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‘Hal Jordan and the Green Lantern Corp #43’ (review)

Hal Jordan and the Green Lantern Corp #43
“Darkstar Rising”
Written by Robert Venditti
Illustrated by Rafa Sandoval
Published by DC Comics
Released 4/25/18 / $2.99

 

Issue #43 of Hal Jordan and the Green Lantern Corps is the second issue in Robert Venditti’s “Darkstar Rising” story arc.

For the last several years Venditti and DC have been slowly but steadily rebuilding the core framework of the Green Lantern space mythos, to reinstate the Corps and the Guardians as the pre-eminent Universal protectorate of the DCU.

Along the way Venditti has had fun drawing on a wide swath of DC’s intergalactic baddies, from the Sinestro Corp, to Brainiac, to the alternate-Hal Parallax, even, most recently, Krypton’s own General Zod (and son).

Now it’s the Darkstars turn.

The Controllers, the Guardians’ ancient hereditary adversaries, have returned, more fanatical than ever, and in a bid to wrest authority from the Lantern Corps they have re-forged a veritable army of their old Darkstar war suits.

Trouble is, the new Darkstar mantles have gained sentience somehow, rather brutally overthrowing their makers. Their collective, now-autonomous mission: to establish themselves as the dominant force for order in the Universe by meting out a particularly lethal code of justice.

The first step in that campaign is to find hosts for each battle-suit, and the first selected for the privilege is Tomar-tu, son of legendary Green Lantern Tomar-re. (He’s the yellow one, with the beak and head-fin.)

Tomar-tu is currently serving time in space prison for the crime of murdering a cosmic despot surrendered into his custody. In our first issue the suit appears with an offer of freedom and tremendous power, at the very moment that Tomar-tu is confessing a lack of remorse for his crimes to Hal Jordan, who just happens to be visiting his old friend’s son at the time.

Tomar-tu accepts the suit, along with its sinister-appearing bonding process, and escapes. Hal, with his knowledge of this new deadly threat, returns to the Corps to convince the Guardians to take the fight to the Controllers home-world.

This issue is the follow-up to that, but things don’t exactly go as planned. The Corps quickly find themselves outgunned and out-maneuvered, with a show of Darkstar force that makes it clear that in a show-down between their very different brands of justice, a newly formed, under-manned Green Lantern Corps may have trouble stemming the tide of a recruitment drive that threatens to make lethal force the new standard of police authority in the Universe.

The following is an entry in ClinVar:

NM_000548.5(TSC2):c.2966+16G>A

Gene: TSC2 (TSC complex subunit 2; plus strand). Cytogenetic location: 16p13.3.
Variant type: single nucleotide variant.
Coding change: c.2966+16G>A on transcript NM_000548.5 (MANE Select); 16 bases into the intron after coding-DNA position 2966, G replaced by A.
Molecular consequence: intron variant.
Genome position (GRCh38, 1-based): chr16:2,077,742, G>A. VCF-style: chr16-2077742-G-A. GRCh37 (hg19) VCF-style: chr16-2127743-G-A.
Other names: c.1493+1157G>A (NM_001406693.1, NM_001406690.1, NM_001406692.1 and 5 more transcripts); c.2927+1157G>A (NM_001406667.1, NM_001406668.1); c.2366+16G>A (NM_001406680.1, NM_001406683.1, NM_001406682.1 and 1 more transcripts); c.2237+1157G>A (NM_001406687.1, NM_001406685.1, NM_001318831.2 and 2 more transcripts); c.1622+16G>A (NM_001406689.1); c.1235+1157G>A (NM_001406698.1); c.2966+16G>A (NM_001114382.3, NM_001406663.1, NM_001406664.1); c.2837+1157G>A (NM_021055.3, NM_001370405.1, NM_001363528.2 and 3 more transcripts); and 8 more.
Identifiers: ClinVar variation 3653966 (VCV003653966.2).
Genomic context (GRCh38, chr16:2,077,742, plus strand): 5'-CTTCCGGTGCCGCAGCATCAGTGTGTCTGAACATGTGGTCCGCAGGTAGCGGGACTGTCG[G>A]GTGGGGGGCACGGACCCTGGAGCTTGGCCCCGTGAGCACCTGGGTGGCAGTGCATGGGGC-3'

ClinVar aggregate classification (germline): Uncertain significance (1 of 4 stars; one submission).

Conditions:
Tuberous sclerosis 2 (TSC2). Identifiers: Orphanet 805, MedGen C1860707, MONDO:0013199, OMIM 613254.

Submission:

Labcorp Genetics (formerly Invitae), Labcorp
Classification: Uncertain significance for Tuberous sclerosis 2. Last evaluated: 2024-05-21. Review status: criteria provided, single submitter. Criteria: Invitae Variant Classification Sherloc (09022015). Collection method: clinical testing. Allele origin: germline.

To kill or not to kill is an old theme in comics, one which has received a variety of treatments, especially since the 80’s.

In keeping with Hal’s status as one of DC’s core icons, it’s not likely that we’ll see much ambiguity here. So far, Venditti has shied away from going terribly deep into any exploration of conflict in the heroic character. Hal himself has never been one for deep introspection, and now with fellow earth-born lanterns John, Guy, Kyle and the entire remaining Corp to handle, there’s not a lot of room for that anyway. Most of the tension in this book seems to be caught up in displays of power, and a good deal of posturing, two things Vendetti has made something of a hallmark for this iteration of Hal and his space-corp buddies.

There’s a rather offhand effort to test Hal’s own resolve on the issue, but aside from a pregnant pause or two – presumably to make the character more relatable to a segment of his audience that Vendetti may have good reason to believe wrestles with these issues daily themselves – there isn’t much doubt introduced.

That’s good given the importance of resolve in a ring-wielder. Neither is there any particularly impassioned defense of the value of life or the significance of restraint when you’re the one holding the biggest gun, however. Maybe that will change. For now though, it’s almost as if we’re being told the exercise isn’t necessary. We know who the good guys are – they’re the ones who just won’t kill to enforce their authority. Period. It’s not yet clear that this story-arc is meant to do more than re-enforce that concept.

Though to be fair, I’m not sure, for the purposes of rebuilding the brand, that it really needs to.

Also, to be fair, one recurring theme Vendetti has managed to address throughout his run – appropriately so – is the importance of free will and the critical significance of personal choice.

This storyline is entirely in keeping with that. With only one more story arc to go before Vendetti ends his run on the book, I suspect he’ll want to drive that point home with this one, and indeed, there’s already a lot of that language in the last two issues. Perhaps he’ll have a compelling twist or two for us in the issues ahead.

This month’s issue is illustrated by Rafa Sandoval. He’s my personal favorite of the too-frequently rotated roster of this book’s artists, if only because his vigorous drawing and eye for staging, to my mind, suits a book that is meant to be epic in its scope. It helps the script achieve a greater sense of cinematic drama, and I’m certainly in favor of that.

All in all, this is a pretty-looking issue, that serves primarily as a narrative bridge to set the stage for whatever happens next. More to come.

 

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